Back then I didn't know myself very well, and I certainly didn't understand other people as well as I do now. Back then I based my sense of self-worth on the respect of those around me. What thirteen-year-old doesn't? At any rate, in the ninth grade Josh and my relationship changed. Maybe it was that I wasn't confident enough in my geekiness, or just that I didn't feel right sequestered away in the 'computer lab' or that I started dating that year, but the rest of the group tightened up, and as they endured the perpetual social ridicule of the non-geeks, they turned that antipathy towards me, the sub-geek.
This shift turned out to have significant consequences in my life. The next year when we all went to high school I left the magnet program to go to a high school with a very strong all-around AP program, but not a hyperfocus on one area, as is typical of the high school magnet programs. Josh and that group went to a math and science magnet. Though he still lived closer to me than any of my friends in high school, we had virtually no communication. We'd see each other rarely at competitive events like Academic Decathlon, where we each represented our schools, but we really didn't do anything more than measure each other up.
Ironically, when it came time to go to college, I intended to leave the computer arena and focus on liberal arts but, through twists of fate to be chronicled in a later post, I ended up going to Berkeley, sealing my fate firmly in the forthcoming dotcom bubble. Josh went to Reed, studying math.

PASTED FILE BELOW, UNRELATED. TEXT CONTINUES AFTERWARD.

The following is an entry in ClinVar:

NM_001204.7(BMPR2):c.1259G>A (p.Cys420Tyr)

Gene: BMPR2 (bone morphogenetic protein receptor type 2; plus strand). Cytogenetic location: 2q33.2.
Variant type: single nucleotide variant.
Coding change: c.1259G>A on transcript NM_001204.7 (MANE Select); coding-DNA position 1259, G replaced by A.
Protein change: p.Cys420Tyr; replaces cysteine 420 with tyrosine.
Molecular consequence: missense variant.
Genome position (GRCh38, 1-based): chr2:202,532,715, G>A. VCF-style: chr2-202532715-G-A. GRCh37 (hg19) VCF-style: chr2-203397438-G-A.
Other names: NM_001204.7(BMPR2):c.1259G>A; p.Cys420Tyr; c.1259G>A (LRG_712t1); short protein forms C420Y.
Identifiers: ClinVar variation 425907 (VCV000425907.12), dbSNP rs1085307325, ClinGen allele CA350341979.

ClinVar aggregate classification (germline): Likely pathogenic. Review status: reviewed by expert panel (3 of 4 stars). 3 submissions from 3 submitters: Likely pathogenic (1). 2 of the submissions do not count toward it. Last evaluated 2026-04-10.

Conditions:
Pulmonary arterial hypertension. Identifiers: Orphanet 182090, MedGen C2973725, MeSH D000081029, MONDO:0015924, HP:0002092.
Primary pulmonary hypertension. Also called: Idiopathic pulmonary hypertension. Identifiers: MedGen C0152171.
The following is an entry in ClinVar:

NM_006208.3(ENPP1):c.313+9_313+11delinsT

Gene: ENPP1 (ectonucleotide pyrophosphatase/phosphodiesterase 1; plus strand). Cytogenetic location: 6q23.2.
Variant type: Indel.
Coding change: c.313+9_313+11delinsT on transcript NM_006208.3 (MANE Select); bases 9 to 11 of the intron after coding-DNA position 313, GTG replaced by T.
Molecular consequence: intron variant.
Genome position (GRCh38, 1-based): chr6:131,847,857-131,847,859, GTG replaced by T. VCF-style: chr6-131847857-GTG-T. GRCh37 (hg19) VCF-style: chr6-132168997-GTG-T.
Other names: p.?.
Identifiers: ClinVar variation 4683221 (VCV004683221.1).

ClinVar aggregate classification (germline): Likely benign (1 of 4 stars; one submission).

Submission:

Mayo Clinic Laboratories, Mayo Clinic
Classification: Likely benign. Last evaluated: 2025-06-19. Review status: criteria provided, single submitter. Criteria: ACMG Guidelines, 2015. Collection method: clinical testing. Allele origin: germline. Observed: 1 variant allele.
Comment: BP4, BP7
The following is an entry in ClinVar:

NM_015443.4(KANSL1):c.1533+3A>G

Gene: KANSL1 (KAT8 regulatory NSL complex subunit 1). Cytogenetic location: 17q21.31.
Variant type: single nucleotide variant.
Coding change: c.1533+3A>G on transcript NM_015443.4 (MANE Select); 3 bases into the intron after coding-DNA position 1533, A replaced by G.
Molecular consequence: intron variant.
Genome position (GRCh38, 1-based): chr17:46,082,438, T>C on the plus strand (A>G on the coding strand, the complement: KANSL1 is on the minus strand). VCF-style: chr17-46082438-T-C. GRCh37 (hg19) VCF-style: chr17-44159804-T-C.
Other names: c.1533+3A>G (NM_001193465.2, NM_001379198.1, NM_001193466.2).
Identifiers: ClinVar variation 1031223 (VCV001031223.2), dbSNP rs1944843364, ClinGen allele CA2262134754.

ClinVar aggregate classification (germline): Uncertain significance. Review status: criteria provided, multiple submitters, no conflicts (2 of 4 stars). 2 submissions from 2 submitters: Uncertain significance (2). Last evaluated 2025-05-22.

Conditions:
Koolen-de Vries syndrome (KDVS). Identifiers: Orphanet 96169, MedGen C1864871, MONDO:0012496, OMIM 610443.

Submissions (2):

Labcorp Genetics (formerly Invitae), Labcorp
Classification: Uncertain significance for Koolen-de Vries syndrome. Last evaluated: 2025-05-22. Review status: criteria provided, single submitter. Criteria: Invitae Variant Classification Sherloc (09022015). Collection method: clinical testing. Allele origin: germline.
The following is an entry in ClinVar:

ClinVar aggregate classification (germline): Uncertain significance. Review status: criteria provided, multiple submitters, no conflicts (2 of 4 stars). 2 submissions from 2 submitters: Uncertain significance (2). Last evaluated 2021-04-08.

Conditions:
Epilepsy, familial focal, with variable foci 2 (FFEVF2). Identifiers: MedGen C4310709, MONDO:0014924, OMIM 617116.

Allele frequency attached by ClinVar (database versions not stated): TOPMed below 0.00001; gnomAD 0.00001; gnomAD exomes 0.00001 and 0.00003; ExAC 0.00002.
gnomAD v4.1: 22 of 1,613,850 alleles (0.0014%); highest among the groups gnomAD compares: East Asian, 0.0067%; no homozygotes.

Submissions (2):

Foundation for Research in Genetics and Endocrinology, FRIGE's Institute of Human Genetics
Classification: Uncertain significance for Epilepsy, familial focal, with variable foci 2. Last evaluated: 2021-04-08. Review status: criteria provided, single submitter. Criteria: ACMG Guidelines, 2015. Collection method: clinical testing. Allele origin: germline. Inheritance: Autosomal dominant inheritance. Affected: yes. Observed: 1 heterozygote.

Years passed, school gave way to work and back to school and back to work and back to school. One day about three or four years ago, as I do at least a few times each year, I googled friends from my former lives to see what they're up to. I was surprised to note that Josh had finished his degree and come to Berkeley to get his PhD in math. At that time I was in the 'school' sweep of the pendulum and shared a campus with him, but I never looked him up. It might have been because, with only one current friend I'd made before meeting Josh, I'd completely moved on in my life, or it might have been because I knew that we'd instantly fall into that 'sass that hoopy frood' cooler-than-thou modality, and not only would it be sad to instantly devolve ten years, but I'd probably lose, not having even finished my bachelor's degree. Another year later I noticed he got engaged at Lake Tahoe and later got married.